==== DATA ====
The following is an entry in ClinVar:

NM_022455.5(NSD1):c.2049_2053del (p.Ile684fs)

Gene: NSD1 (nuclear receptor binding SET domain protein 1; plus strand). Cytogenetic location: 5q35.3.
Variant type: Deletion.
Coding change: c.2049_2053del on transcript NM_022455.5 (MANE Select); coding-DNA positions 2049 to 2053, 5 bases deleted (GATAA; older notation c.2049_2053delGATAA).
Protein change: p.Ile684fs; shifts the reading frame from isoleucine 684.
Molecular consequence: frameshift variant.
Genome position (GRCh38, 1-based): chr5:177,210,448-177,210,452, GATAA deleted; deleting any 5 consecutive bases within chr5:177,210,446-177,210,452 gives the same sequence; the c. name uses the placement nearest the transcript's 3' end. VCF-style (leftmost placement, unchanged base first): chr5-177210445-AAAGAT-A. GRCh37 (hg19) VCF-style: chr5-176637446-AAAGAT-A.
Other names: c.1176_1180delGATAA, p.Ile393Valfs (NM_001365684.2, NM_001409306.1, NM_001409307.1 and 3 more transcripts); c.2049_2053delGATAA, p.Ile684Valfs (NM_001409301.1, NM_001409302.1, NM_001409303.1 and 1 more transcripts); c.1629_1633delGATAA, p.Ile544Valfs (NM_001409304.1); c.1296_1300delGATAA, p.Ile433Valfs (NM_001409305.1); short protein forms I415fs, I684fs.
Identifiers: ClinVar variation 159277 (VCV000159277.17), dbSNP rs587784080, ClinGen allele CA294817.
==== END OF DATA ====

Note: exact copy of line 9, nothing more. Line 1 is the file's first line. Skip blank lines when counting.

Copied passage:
Other names: c.1176_1180delGATAA, p.Ile393Valfs (NM_001365684.2, NM_001409306.1, NM_001409307.1 and 3 more transcripts); c.2049_2053delGATAA, p.Ile684Valfs (NM_001409301.1, NM_001409302.1, NM_001409303.1 and 1 more transcripts); c.1629_1633delGATAA, p.Ile544Valfs (NM_001409304.1); c.1296_1300delGATAA, p.Ile433Valfs (NM_001409305.1); short protein forms I415fs, I684fs.